Week of August 15, 2005
  Project Watch


U.K. Ingredient Company Finds Right
Mix in Tennessee, Indiana

by ADAM BRUNS, Site Selection Managing Editor

       London-based Tate & Lyle PLC is best known for satisfying the world's sweet tooth, its most famous logo, for Golden Syrup, depicting a lion on its side with bees building a hive in its belly. Now the company and its deep-pocketed friend are satisfying the folks in Loudon, Tenn., just south of Knoxville, with some building of their own.
Stanley Musesengwa (right), Tate & Lyle COO, says these are "exciting times" for the Loudon facility. He is pictured with, from left, Stuart Strathdee, corporate development director, and Simon Gifford, group finance director.

        On July 28, Tate & Lyle announced it would invest $75 million in expanding its complex in Loudon, Tenn., right next door to the $100-million DuPont Tate & Lyle BioProducts, LLC, joint venture plant already under construction. In fact, the expansion will supply substrate for the JV's product, 1,3 propanediol (Bio-3G), the key building block for DuPont(TM) Sorona(R), a UV- and chlorine-resistant stretch and recovery fabric made from corn.
        At the same time, the company announced a $100-million expansion at its Sagamore corn milling complex in Lafayette, Ind., the company's main site for modified food starch and maltodextrin production. That facility's expanded capacity should be online by January 2007, while the new Loudon capacity should be operational by October 2007. The company expects to recoup the entire Loudon investment within the first year of operations. Also coming from the Loudon expansion will be 37 million more annual gallons of ethanol production.
        And while both projects are subject to regulatory approval, both will involve significant investment in emissions reduction equipment.

The Big Plan
        Of course, Tate & Lyle does a lot more than sweets. As the company Web site explains, "our products make ointments creamy, toothpaste soft and soap that lathers. We make paper smooth and cardboard stiff; we help detergents to clean effectively and glue to stick fast. We put
Iain Ferguson, Tate & Lyle chief executive
sweetness and flavour into soft drinks; and alcohol into gin and vodka. We create texture and body for yoghurts and ready-made meals; and provide the sheen on fruit pies and tarts."
        That's enough business to employ 11,200 in its subsidiaries and joint ventures combined, operating in 41 manufacturing plants and 20 other facilities in 28 countries. But as the company's Iain Ferguson, chief executive, explained in his July 28 presentation to shareholders, the company is just getting started.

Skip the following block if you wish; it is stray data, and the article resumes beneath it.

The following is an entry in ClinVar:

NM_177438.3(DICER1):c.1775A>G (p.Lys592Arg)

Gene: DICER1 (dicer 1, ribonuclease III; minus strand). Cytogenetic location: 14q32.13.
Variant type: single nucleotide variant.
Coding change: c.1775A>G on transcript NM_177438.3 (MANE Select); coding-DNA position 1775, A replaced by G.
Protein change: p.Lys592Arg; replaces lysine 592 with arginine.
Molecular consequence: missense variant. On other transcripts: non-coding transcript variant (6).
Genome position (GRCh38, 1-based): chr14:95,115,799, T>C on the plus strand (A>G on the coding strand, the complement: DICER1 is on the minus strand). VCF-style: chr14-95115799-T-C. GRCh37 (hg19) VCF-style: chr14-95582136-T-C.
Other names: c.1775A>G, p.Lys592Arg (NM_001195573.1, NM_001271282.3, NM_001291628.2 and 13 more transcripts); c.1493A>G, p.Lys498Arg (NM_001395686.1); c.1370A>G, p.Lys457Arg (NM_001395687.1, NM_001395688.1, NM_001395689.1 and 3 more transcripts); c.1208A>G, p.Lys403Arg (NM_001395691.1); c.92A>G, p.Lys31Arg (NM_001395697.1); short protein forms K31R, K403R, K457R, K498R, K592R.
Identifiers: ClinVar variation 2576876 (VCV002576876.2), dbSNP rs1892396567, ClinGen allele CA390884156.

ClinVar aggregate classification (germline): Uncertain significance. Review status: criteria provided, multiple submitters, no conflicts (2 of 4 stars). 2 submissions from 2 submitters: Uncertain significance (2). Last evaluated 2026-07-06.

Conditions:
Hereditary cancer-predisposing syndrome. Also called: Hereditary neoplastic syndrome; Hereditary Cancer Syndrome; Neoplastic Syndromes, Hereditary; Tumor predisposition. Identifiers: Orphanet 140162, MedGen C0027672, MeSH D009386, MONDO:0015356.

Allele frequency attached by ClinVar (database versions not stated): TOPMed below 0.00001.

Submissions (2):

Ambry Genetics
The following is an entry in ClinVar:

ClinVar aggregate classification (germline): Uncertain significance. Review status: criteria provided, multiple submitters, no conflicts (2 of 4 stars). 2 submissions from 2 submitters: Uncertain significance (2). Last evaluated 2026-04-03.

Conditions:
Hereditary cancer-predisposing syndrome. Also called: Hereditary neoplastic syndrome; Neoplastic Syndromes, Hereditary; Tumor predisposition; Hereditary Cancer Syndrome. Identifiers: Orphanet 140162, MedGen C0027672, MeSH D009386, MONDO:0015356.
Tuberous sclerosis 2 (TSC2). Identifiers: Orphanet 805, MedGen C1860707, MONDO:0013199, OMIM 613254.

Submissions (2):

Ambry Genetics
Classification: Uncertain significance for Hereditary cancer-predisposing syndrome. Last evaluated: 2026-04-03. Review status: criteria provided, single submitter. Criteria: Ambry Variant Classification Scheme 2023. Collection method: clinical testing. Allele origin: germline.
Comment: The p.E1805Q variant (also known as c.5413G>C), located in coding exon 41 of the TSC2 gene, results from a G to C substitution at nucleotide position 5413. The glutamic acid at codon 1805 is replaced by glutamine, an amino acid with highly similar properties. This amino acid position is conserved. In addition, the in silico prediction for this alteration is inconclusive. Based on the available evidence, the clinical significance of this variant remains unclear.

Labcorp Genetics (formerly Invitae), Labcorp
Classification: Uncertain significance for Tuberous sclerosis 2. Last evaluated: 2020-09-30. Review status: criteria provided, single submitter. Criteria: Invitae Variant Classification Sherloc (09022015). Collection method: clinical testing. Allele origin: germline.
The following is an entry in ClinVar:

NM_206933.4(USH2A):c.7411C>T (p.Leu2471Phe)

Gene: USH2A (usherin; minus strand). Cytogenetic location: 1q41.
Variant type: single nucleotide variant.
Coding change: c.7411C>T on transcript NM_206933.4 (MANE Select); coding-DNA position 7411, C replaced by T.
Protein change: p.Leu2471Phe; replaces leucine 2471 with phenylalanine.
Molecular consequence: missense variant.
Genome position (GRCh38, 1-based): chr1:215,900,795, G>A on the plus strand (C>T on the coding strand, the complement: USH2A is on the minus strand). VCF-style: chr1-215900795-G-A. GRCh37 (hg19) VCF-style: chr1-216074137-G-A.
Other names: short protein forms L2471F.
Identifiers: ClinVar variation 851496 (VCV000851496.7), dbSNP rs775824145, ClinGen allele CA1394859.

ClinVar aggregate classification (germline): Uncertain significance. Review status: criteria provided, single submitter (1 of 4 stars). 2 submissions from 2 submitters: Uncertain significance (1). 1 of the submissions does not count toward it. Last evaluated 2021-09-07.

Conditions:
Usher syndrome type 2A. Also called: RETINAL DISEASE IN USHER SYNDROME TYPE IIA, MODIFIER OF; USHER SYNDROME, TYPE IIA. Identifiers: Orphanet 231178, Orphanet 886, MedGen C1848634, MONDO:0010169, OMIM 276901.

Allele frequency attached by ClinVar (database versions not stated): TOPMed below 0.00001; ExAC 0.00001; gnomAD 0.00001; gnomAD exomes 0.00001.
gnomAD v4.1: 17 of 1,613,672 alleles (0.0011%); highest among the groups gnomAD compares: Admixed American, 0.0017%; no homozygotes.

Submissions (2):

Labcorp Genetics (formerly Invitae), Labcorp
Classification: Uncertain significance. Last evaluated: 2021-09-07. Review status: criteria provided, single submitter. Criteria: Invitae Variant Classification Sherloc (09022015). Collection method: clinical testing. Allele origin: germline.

"In the 2005 financial year, we spent more than US$35 million on research and development, principally in the United States," he said. "This represents a 20-percent increase on 2004." And the company is continuing that pattern, most recently launching its own £25-million (US$ 45-million) venture capital fund to supplement its own R&D efforts with those of promising start-ups.
        But production expansion is in line too. Industrial-grade xanthan gum production has been under way at the company's Decatur, Ill., facility since August 2004, and will commence food-grade production soon. The company's plant for astaxanthin (an ingredient fed to farm-raised fish worldwide) is now shipping worldwide from Selby, Yorkshire, U.K, as production ramps up.
        And in Loudon, steel is going up on the Bio-3G joint venture plant with DuPont as it works toward an early 2006 start-up. Ferguson reiterated the DuPont assertion that the market for the Bio-Sorona (R) product could be as much as $2 billion, and told his audience that carpet maker Mohawk has just introduced a new line featuring the product.
        As part of his presentation, Ferguson announced the Loudon and Sagamore expansions. "These expansions will increase both capacity for food ingredient products and ethanol, as well as offering substantial environmental benefits," he said.
        Meanwhile, sweets come to the sweet. In this case, the tremendous success of the company's Splenda (R) sucralose product is spawning a £40-million (US$72-million) expansion in McIntosh, Ala., and a £100-million new plant in Singapore.

Corn By the Gobs